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Ryan likely to get rolled on tax reform

Donald Trump is set to steamroll Paul Ryan on tax reform, the issue the speaker has devoted his political career to achieving.

But don’t expect Ryan to relinquish his pet cause easily.

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The White House on Wednesday will drop the outlines of a tax plan that insiders expect will contradict the blueprint Ryan has been working on for more than a year. It won’t include the House speaker’s controversial new tax on imports, which was expected to bring in $1 trillion to finance lower tax rates. And top Trump officials are insisting their tax plan need not be paid for, rejecting Ryan’s stance that any package should not add to the deficit.

The administration’s sudden change of course came as a surprise to the speaker’s office, which didn’t get a heads-up before Trump announced on the fly last week that he would drop a tax plan Wednesday. Ryan had been working with the administration on a tax proposal “hand in glove,” as he put it, and the administration seemed content to let him take the lead.

But after Ryan failed to get his Obamacare replacement bill over the finish line last month, the White House changed its mind. Trump decided the administration needed to take a more hands-on role in tax reform rather than leaving the details to the speaker, three administration sources told Politico. Indeed, Ryan’s team has been kept largely in the dark on some key details of the plan, congressional and White House sources say.

“We made a mistake last time” in having Ryan take the lead on health care, one senior administration official told Politico. “We learned our lesson.”

Still, the White House strategy could backfire, namely because it’s far from certain that it can pass.

If the administration were to pursue a tax cut that’s not paid for — sticking instead with the supply-side theory that tax cuts pay for themselves — it would take at least eight Democrats to get it through the Senate. That’s a tall order, because Democrats generally are loath to pass tax cuts for corporations, especially without corresponding cuts for individuals.

Trump’s plan would drastically lower the corporate rate from 35 percent to 15 percent — at an eye-popping price tag of $2 trillion.

“The best chance to have tax reform is through reconciliation,” said a senior House Republican, referring to GOP leadership’s plan to use a fast-track tool to pass the bill on simple-majority votes.

Ryan’s office stressed that talks are ongoing and nothing is decided.

“We all agree on the benefits of tax reform and the place we want to land, and the question is how you reach that place,” Ryan’s spokeswoman, AshLee Strong, said in a statement. “We continue to have productive discussions with the administration about all ideas on the table.”

To be sure, only the House — not the White House — has the power to write a tax bill. In that regard, Trump can’t force the hands of Ryan or Ways


Republicans finalize new Obamacare repeal proposal


The proposal calls for allowing states to opt out of key Obamacare regulations under certain conditions. | Getty


Republicans pitch spending compromise with military boost

The Pentagon is pictured. | Getty

“I can’t tell you exactly what amount of the $30 [billion] will be in there. But I think, yes, we will definitely have more money for the military in there,” Sen. John Hoeven said. | AP Photo

Congressional Republicans offered Democrats a spending deal Tuesday that would give the Pentagon and homeland security budgets a substantial boost, according to sources familiar with negotiations.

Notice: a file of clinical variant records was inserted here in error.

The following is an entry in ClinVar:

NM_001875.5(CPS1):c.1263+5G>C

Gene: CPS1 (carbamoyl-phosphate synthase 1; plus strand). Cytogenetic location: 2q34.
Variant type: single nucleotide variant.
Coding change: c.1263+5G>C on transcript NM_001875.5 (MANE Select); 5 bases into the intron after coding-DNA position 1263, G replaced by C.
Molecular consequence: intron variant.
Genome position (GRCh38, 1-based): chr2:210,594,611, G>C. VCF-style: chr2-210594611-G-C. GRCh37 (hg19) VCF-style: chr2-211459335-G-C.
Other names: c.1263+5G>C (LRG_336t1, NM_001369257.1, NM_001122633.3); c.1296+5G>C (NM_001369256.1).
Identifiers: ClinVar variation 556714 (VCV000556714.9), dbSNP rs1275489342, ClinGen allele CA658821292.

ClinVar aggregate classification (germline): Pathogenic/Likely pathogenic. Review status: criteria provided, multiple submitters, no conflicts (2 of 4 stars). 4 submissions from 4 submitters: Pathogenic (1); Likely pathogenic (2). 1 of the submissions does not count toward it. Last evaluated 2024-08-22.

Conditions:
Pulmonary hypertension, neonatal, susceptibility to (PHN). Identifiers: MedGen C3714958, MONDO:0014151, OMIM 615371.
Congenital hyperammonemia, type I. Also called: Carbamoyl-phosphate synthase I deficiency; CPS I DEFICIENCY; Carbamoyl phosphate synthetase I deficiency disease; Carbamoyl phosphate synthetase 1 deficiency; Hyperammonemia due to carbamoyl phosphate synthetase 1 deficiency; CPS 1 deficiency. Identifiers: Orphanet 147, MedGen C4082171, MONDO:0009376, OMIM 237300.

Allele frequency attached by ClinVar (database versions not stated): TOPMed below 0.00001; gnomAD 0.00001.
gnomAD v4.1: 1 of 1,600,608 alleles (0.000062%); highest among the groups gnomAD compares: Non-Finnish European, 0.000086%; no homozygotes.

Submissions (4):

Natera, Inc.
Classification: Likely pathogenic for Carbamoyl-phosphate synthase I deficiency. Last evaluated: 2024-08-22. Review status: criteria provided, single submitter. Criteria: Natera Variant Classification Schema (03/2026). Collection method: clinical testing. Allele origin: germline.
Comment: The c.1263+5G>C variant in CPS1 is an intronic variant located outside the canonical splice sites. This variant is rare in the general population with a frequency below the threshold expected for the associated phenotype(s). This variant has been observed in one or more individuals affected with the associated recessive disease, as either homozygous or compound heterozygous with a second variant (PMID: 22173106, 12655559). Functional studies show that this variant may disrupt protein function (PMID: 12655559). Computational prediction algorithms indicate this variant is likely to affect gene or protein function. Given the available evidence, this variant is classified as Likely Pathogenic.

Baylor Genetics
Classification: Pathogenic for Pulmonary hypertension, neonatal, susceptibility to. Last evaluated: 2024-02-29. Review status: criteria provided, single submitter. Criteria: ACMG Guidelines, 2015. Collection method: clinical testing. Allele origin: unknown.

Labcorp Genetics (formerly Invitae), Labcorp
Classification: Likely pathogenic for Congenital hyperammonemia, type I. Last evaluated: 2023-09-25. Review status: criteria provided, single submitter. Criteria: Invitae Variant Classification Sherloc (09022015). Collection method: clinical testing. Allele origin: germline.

Free now from President Donald Trump’s border wall demands, GOP leaders’ most recent bid would deliver a major victory to the White House on military and border spending even as it leaves out funds specifically for a structure along the U.S.-Mexico border.

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The GOP’s offer would include “the most robust increase in border security in more than a decade,” according to one source familiar with negotiations.

Congressional leaders have been locked in negotiations for weeks on a spending package to fund the government by the Friday midnight deadline. Democrats say one of the biggest hurdles to a deal has been Trump’s insistence that Congress approve $1.5 billion to begin planning for a 30-foot wall along the Mexican border.

As the president backed away from his border wall request this week, Republicans on Capitol Hill were increasingly vocal about their desire to secure money outlined in the supplemental military funding request the White House submitted last month.

Multiple GOP senators said Tuesday they were confident a government spending package would deliver at least some of the $30 billion military package, and possibly all of the $1.5 billion requested for border security, albeit not for the border wall.

That position represents a stark reversal from last month, when several Republicans — including Sen. Roy Blunt (R-Mo.), both an appropriator and member of Senate leadership — suggested lawmakers might have to advance the extra military money separately from the must-pass spending bill.

“I can’t tell you exactly what amount of the $30 [billion] will be in there. But I think, yes, we will definitely have more money for the military in there,” Sen. John Hoeven (R-N.D.), a subcommittee chairman on the Appropriations Committee, told POLITICO.

Hoeven said some of the extra defense funding would be classified as emergency spending, which means it wouldn’t raise the overall cost of the package, making it more palatable to Democrats. Any boost for defense funding could become a problem in the House, however, due to potential objections from budget hawks.

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Sen. John Boozman (R-Ark.), chairman of the Appropriations subcommittee that handles homeland security spending, said the final funding package would likely include the full $1.5 billion Trump requested for border security, but with an understanding that it would not go to the wall.

“I think it would be the same,” Boozman told POLITICO. “Just instead of physical barrier, some of the other things you need to do on the


Trump to order review of national monuments